Legally, can one be both a man and a woman? Legally, can one have no "opposite sex"? Are the definitions of gender, sex, and marriage confusing in the United States? The answer to all is a resounding "Yes." While undoubtedly the recent debates and legal changes surrounding the issue of "same-sex" marriage offer significant opportunity for classroom debate about lesbian and gay rights, an investigation of transgender marriage and divorce cases offers even more opportunity for critical discussion about sex and gender in the United States.
Teaching at primarily small, private liberal arts colleges, I have found that one can readily initiate a discussion on the conflation of sex and gender by asking what defines "sex" and "gender." Most often students will respond with a dichotomous system--male/female or man/ woman--and include associated secondary sex characteristics, chromosomes, and gender stereotypes in their definitions. (This activity can be particularly valuable if students work in small groups to create definitions and then discuss them as a class.) I problematize their definitions with the introduction of intersex, transgender, and transsexual identities, but students often manipulate these to fit their dichotomous understanding of sex and gender. However, the introduction of legal cases relating to transgender marriage encourages recognition of the obstacles and limitations that dichotomous definitions bring, and of the difficulties faced by those who are regarded as blending or changing sex and/or gender; it also provides an opportunity to note the complexities of a legal system poorly equipped to deal with "non-traditional" persons.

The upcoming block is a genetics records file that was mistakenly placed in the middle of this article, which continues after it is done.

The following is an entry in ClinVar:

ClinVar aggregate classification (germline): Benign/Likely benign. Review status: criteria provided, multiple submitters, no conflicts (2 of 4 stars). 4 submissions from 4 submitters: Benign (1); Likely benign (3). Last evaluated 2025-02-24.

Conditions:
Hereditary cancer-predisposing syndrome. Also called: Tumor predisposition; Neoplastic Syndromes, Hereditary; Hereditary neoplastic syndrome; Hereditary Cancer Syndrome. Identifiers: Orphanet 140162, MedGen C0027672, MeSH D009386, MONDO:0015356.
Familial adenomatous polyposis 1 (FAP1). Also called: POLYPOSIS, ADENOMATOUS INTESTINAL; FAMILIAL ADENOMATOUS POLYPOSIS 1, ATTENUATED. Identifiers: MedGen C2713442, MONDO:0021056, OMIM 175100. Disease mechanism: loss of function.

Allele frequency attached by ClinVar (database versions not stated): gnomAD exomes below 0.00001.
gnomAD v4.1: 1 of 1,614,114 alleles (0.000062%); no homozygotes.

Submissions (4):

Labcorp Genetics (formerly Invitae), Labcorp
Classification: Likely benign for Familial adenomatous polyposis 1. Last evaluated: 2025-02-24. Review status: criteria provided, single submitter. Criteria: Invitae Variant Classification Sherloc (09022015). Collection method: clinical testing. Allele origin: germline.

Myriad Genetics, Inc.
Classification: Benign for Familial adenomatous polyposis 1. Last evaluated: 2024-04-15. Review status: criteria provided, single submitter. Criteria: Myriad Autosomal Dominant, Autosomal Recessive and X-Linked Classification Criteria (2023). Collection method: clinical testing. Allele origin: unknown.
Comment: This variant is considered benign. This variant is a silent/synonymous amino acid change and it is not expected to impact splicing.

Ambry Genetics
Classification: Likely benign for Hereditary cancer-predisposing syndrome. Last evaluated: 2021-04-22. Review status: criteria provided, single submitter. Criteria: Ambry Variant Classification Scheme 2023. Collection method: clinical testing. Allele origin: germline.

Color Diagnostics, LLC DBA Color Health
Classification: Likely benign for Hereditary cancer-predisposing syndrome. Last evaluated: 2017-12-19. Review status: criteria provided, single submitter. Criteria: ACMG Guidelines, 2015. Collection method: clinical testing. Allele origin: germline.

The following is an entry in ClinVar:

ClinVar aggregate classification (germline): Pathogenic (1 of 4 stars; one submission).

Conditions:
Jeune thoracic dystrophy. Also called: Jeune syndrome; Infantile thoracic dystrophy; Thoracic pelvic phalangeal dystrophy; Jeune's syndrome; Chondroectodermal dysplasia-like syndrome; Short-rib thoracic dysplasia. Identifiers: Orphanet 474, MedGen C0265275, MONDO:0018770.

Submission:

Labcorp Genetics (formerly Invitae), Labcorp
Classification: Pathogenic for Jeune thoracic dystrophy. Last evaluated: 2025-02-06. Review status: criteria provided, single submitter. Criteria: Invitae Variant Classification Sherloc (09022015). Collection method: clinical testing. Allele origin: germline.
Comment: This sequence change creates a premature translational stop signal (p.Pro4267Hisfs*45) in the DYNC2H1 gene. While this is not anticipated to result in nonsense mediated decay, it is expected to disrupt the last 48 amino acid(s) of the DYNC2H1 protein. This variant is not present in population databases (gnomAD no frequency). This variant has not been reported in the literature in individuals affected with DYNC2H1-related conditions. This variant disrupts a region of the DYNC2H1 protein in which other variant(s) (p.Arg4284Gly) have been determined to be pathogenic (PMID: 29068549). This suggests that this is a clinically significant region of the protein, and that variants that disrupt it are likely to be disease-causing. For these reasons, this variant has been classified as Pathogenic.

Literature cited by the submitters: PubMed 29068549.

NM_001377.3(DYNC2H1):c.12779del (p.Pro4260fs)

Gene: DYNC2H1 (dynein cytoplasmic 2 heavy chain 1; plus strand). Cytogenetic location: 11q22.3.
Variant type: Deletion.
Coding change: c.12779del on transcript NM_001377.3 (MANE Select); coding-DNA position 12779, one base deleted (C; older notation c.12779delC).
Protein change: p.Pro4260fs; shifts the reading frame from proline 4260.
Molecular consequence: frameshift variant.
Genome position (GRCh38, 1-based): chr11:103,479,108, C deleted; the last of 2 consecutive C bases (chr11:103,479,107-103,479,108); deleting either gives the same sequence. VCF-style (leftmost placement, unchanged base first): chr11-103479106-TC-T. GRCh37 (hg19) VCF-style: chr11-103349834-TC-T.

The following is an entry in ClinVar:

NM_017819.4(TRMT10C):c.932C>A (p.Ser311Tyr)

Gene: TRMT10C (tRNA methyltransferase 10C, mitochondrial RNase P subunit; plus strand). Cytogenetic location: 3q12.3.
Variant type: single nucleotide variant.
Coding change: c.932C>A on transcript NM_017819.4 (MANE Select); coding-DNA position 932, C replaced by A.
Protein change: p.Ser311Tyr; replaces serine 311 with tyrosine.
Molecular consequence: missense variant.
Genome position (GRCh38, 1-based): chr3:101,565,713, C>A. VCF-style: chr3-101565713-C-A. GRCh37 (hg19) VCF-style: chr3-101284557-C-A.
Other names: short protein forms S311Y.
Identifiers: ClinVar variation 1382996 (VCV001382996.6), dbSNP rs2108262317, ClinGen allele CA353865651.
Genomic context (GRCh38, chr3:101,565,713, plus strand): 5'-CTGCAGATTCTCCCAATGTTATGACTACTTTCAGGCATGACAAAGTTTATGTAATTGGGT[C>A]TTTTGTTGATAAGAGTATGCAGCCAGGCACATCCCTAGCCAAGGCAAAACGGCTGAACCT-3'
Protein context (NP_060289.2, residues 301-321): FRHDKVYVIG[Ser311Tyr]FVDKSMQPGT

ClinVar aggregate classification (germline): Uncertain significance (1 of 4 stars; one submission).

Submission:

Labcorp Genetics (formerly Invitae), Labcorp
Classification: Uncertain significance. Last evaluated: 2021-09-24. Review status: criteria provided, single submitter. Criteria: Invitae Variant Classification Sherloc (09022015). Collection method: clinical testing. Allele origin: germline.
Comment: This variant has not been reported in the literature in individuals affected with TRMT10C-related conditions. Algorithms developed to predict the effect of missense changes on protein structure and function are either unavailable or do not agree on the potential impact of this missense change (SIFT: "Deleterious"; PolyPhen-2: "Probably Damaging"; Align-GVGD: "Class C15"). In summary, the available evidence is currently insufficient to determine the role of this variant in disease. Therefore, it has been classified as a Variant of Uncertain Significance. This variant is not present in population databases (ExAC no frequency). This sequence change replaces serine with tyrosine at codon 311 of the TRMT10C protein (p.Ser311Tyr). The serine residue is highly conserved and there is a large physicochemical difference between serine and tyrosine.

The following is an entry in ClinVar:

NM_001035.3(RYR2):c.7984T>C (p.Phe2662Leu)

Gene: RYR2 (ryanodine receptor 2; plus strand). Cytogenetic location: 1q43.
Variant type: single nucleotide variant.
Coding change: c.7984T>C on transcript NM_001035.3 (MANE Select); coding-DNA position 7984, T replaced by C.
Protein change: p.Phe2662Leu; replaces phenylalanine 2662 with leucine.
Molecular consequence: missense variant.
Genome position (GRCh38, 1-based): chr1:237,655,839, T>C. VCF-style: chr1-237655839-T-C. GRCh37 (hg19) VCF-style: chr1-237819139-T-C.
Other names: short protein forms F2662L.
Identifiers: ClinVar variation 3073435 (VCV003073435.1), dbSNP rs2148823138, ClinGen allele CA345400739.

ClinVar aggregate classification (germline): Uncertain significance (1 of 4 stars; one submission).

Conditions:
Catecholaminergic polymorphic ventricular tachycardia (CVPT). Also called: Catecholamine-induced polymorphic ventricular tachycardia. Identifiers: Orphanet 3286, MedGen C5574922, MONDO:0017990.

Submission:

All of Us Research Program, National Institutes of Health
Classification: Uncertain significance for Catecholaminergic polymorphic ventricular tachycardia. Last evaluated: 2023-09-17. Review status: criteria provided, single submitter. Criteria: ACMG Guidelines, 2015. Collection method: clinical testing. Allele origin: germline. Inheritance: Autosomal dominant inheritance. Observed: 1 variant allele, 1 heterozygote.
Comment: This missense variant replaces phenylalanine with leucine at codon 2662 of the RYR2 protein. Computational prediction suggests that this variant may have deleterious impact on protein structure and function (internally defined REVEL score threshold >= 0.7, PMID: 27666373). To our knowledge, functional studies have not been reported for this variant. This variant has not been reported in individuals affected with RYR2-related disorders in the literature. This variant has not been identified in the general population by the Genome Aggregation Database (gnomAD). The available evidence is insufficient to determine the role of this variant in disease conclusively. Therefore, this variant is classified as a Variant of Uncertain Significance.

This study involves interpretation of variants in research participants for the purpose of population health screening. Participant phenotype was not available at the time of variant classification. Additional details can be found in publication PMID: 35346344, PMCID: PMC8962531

Since state marriage laws vary in their use of terms such as "man" and.... woman, "male" and "female," and "opposite sex," I encourage students to consider how courts make such determinations. Students generally return to their prior definitions, but begin to include material they consider legally defining, such as a birth certificate, driver's license, and passport. Most students do not realize that in many states a person, post-transition, may contest and modify their birth certificate to reflect a changed sex. I ask students if the birth certificate then reflects their "real" sex, and what it might mean to be legally defined as male or female and still possess the sex organs affiliated with the "opposite" sex.
While there are a number of court cases one may use, I will briefly mention two cases found in Robson (2007). The legal precariousness trans-persons may face concerning their sex/gender is particularly highlighted by In re Estate of Gardiner. In this case the courts recognized that J'Noel Gardiner's sex/gender had changed from her male birth-sex, but she was determined to not be female either. The courts asserted that her sex was "transsexual." As such, given that marriage in Kansas was limited to two parties of "opposite sex," Gardiner could not be legally married to a man, or to anyone else, as there was no "opposite" to a transsexual. In the eyes of Kansas she may have been a woman, but she was neither male nor female. …